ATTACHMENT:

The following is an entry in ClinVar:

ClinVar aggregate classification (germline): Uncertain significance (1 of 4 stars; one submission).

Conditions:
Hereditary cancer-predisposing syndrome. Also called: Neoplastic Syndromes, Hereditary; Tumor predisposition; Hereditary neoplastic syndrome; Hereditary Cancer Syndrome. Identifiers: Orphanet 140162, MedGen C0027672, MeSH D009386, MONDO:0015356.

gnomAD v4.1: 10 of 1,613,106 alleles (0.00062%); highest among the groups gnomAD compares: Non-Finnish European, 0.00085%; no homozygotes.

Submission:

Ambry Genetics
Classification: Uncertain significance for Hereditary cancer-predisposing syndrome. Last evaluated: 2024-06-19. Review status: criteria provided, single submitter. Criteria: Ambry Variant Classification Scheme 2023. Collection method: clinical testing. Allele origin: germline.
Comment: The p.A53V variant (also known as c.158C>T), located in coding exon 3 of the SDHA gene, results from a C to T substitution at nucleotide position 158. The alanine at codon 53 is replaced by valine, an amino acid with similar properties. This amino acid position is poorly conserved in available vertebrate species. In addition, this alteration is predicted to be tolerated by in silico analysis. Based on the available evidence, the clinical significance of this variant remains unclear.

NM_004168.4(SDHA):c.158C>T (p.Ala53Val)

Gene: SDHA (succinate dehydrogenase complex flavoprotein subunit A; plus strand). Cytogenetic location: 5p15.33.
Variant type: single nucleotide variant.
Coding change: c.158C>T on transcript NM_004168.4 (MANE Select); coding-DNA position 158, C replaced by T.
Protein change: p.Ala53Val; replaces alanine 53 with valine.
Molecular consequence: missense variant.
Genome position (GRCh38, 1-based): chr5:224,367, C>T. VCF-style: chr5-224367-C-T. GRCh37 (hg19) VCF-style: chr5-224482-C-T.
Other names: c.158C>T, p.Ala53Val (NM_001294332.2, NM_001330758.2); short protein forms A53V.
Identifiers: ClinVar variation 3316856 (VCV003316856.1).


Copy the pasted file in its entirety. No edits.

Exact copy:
The following is an entry in ClinVar:

ClinVar aggregate classification (germline): Uncertain significance (1 of 4 stars; one submission).

Conditions:
Hereditary cancer-predisposing syndrome. Also called: Neoplastic Syndromes, Hereditary; Tumor predisposition; Hereditary neoplastic syndrome; Hereditary Cancer Syndrome. Identifiers: Orphanet 140162, MedGen C0027672, MeSH D009386, MONDO:0015356.

gnomAD v4.1: 10 of 1,613,106 alleles (0.00062%); highest among the groups gnomAD compares: Non-Finnish European, 0.00085%; no homozygotes.

Submission:

Ambry Genetics
Classification: Uncertain significance for Hereditary cancer-predisposing syndrome. Last evaluated: 2024-06-19. Review status: criteria provided, single submitter. Criteria: Ambry Variant Classification Scheme 2023. Collection method: clinical testing. Allele origin: germline.
Comment: The p.A53V variant (also known as c.158C>T), located in coding exon 3 of the SDHA gene, results from a C to T substitution at nucleotide position 158. The alanine at codon 53 is replaced by valine, an amino acid with similar properties. This amino acid position is poorly conserved in available vertebrate species. In addition, this alteration is predicted to be tolerated by in silico analysis. Based on the available evidence, the clinical significance of this variant remains unclear.

NM_004168.4(SDHA):c.158C>T (p.Ala53Val)

Gene: SDHA (succinate dehydrogenase complex flavoprotein subunit A; plus strand). Cytogenetic location: 5p15.33.
Variant type: single nucleotide variant.
Coding change: c.158C>T on transcript NM_004168.4 (MANE Select); coding-DNA position 158, C replaced by T.
Protein change: p.Ala53Val; replaces alanine 53 with valine.
Molecular consequence: missense variant.
Genome position (GRCh38, 1-based): chr5:224,367, C>T. VCF-style: chr5-224367-C-T. GRCh37 (hg19) VCF-style: chr5-224482-C-T.
Other names: c.158C>T, p.Ala53Val (NM_001294332.2, NM_001330758.2); short protein forms A53V.
Identifiers: ClinVar variation 3316856 (VCV003316856.1).